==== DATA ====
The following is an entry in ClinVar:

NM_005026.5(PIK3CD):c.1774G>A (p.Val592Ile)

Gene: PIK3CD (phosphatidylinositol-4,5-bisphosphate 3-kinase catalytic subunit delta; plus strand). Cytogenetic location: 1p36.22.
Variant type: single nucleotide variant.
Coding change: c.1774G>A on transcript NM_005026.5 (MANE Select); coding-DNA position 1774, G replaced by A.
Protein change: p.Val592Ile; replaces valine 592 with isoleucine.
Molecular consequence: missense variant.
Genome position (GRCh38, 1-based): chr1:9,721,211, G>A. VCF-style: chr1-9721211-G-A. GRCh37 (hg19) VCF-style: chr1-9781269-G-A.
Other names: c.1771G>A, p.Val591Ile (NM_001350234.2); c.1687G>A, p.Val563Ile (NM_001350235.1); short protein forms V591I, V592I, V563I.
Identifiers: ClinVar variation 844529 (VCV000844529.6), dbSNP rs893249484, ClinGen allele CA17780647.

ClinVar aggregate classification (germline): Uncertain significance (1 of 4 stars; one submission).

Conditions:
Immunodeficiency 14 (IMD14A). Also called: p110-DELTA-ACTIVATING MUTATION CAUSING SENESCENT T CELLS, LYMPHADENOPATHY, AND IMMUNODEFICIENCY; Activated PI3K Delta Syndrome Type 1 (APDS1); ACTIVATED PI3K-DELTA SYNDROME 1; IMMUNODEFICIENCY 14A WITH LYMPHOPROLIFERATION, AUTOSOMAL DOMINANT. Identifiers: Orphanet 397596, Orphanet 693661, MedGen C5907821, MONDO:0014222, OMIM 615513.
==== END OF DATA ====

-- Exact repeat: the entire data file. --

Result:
The following is an entry in ClinVar:

NM_005026.5(PIK3CD):c.1774G>A (p.Val592Ile)

Gene: PIK3CD (phosphatidylinositol-4,5-bisphosphate 3-kinase catalytic subunit delta; plus strand). Cytogenetic location: 1p36.22.
Variant type: single nucleotide variant.
Coding change: c.1774G>A on transcript NM_005026.5 (MANE Select); coding-DNA position 1774, G replaced by A.
Protein change: p.Val592Ile; replaces valine 592 with isoleucine.
Molecular consequence: missense variant.
Genome position (GRCh38, 1-based): chr1:9,721,211, G>A. VCF-style: chr1-9721211-G-A. GRCh37 (hg19) VCF-style: chr1-9781269-G-A.
Other names: c.1771G>A, p.Val591Ile (NM_001350234.2); c.1687G>A, p.Val563Ile (NM_001350235.1); short protein forms V591I, V592I, V563I.
Identifiers: ClinVar variation 844529 (VCV000844529.6), dbSNP rs893249484, ClinGen allele CA17780647.

ClinVar aggregate classification (germline): Uncertain significance (1 of 4 stars; one submission).

Conditions:
Immunodeficiency 14 (IMD14A). Also called: p110-DELTA-ACTIVATING MUTATION CAUSING SENESCENT T CELLS, LYMPHADENOPATHY, AND IMMUNODEFICIENCY; Activated PI3K Delta Syndrome Type 1 (APDS1); ACTIVATED PI3K-DELTA SYNDROME 1; IMMUNODEFICIENCY 14A WITH LYMPHOPROLIFERATION, AUTOSOMAL DOMINANT. Identifiers: Orphanet 397596, Orphanet 693661, MedGen C5907821, MONDO:0014222, OMIM 615513.